# SOLUTION: I hope someone can help me also with this question, "The sum of an infinite geometric series is twice its first term. Find the common ratio of the series." This question has been e

Algebra ->  Algebra  -> Permutations -> SOLUTION: I hope someone can help me also with this question, "The sum of an infinite geometric series is twice its first term. Find the common ratio of the series." This question has been e      Log On

 Ad: Algebra Solved!™: algebra software solves algebra homework problems with step-by-step help! Ad: Algebrator™ solves your algebra problems and provides step-by-step explanations!

 Algebra: Combinatorics and Permutations Solvers Lessons Answers archive Quiz In Depth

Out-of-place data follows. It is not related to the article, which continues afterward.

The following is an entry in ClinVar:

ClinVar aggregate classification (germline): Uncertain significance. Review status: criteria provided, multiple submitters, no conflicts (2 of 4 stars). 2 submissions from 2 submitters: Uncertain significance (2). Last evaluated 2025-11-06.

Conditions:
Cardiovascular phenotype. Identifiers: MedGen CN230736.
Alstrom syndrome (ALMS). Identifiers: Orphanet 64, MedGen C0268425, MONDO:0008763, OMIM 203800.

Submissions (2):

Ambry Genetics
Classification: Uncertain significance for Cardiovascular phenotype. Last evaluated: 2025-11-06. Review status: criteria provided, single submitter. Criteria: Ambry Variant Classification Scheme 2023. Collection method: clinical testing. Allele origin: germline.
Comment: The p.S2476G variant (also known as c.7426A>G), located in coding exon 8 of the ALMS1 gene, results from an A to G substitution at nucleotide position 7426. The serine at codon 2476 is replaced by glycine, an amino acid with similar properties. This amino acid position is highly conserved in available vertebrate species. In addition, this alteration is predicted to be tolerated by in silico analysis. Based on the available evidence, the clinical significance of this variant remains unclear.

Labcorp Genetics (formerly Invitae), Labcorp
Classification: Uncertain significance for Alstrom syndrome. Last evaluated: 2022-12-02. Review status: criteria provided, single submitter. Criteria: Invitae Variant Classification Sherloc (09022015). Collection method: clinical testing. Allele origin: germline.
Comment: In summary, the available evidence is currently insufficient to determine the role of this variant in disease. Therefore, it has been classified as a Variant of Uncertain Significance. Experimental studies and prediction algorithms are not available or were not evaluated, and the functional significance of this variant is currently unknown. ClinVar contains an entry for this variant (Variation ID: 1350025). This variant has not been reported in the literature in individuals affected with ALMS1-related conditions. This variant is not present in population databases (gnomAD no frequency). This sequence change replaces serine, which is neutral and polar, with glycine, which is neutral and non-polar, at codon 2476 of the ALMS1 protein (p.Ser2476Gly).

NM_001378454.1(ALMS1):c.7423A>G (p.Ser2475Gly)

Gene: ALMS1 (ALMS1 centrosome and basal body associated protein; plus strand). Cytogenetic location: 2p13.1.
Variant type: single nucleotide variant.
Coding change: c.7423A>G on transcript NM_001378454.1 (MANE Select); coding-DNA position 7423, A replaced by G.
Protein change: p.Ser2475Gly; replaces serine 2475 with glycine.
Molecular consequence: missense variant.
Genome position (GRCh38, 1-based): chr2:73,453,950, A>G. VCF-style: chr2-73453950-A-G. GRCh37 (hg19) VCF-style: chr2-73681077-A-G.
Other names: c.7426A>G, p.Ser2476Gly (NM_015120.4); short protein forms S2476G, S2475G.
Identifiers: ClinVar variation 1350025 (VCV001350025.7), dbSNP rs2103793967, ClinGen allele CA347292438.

Question 419137: I hope someone can help me also with this question, "The sum of an infinite geometric series is twice its first term. Find the common ratio of the series." This question has been eating at my brain for quite some time now. I hope you can help. Thank you.Found 2 solutions by ewatrrr, Theo:Answer by ewatrrr(10682)   (Show Source): You can put this solution on YOUR website! ``` Hi "The sum of an infinite geometric series is twice its first term. Find the common ratio of the series = when |r| < 1 a/(1-r) = 2a 1/(1-r) = 2 1 = 2 - 2r 2r = 1 r = 1/2 In general: the sum of a geometric series is: As the 'infinite' sum being just twice it's first term, was safe, in my mind, to assume that r was a fraction and r^n would become so...insignificant that (1-r^n)= 1 For ex: (1/2)^20 = .0000001 demonstrates that processs ```Answer by Theo(3504)   (Show Source): You can put this solution on YOUR website!the formula for the sum of the first n terms of a geometric series is equal to: S[n] = (a[1] * (1-r^n)) / (1-r) where a[1] is the first term in the series. an example: n = 3 and r = .7 and a[1] = 500 S[3] = (500 * (1-.7^3)) / (1-.7) this becomes equal to 1095. We can verify this by adding the elements together. the nth element in a geometric series is given by the equation a[n] = a[1]*r^(n-1). a[1] = 500 * .7^0 = 500 a[2] = 500 * .7^1 = 350 a[3] = 500 * .7^2 = 245 sum is 500 + 350 + 245 = 1095 as n approaches infinity, the formula of: S[n] = (a[1] * (1-r^n)) / (1-r) where a[1] is the first term in the series. becomes: S[infinity] = a[1] / (1-r) where a[1] is the first term in the series. r^n approaches 0 as n approaches infinity because r has to be smaller than 1. this makes the expression (1-r^n) approach 1 as n approaches infinity. an example: let r = .9 .9^10 = .35 .9^100 = .000027 .9^1000 = 1.75 * 10^-46 .9^10000 = 0 on my calculator. it's not really 0 but it's so small that the calculator is not able to show it so it rounds the answer to 0. at any rate, the formula for the sum of a geometric series as n approaches infinity is equal to: S[infinity] = a[1] / (1-r) where a[1] is the first term in the series. your problem states: ----- The sum of an infinite geometric series is twice its first term. Find the common ratio of the series. ----- if the sum of the infinite geometric series is twice its first term, then we get: S[infinity] = 2*a[1] we can replace S[infinity] in the equation of: S[infinity] = a[1] / (1-r) where a[1] is the first term in the series. by 2*a[1] to get: 2 * a[1] = a[1] / (1-r) if we multiply both sides of this equation by (1-r) and we divide both sides of this equation by 2 * a[1] then we get: (1-r) = a[1] / (2 * a[1]) we simplify this to get: (1-r) = 1/2 we add r to both sides of this equation and we subtract 1/2 from both sides of this equation to get: r = 1/2 let's see if this can be confirmed. we assume r = 1/2 as we just calculated. we let a[1] be any number chosen at random. let's try 1469 S[infinity] = a[1] / (1-r) = 1469 / (1-(1/2) = 1469 / (1/2) = 2938 2938 is twice as large as 1469 so the equation is good. it will work in all equations, since the general form would be: S[infinity] = a[1] / (1 - (1/2) which always winds up being: S[infinity] = a[1] / (1/2). reference for formulas used is in the following link: http://people.richland.edu/james/lecture/m116/sequences/geometric.html Remember that r has to be smaller than 1 if we want to get the sum of the geometric series as n approaches infinity.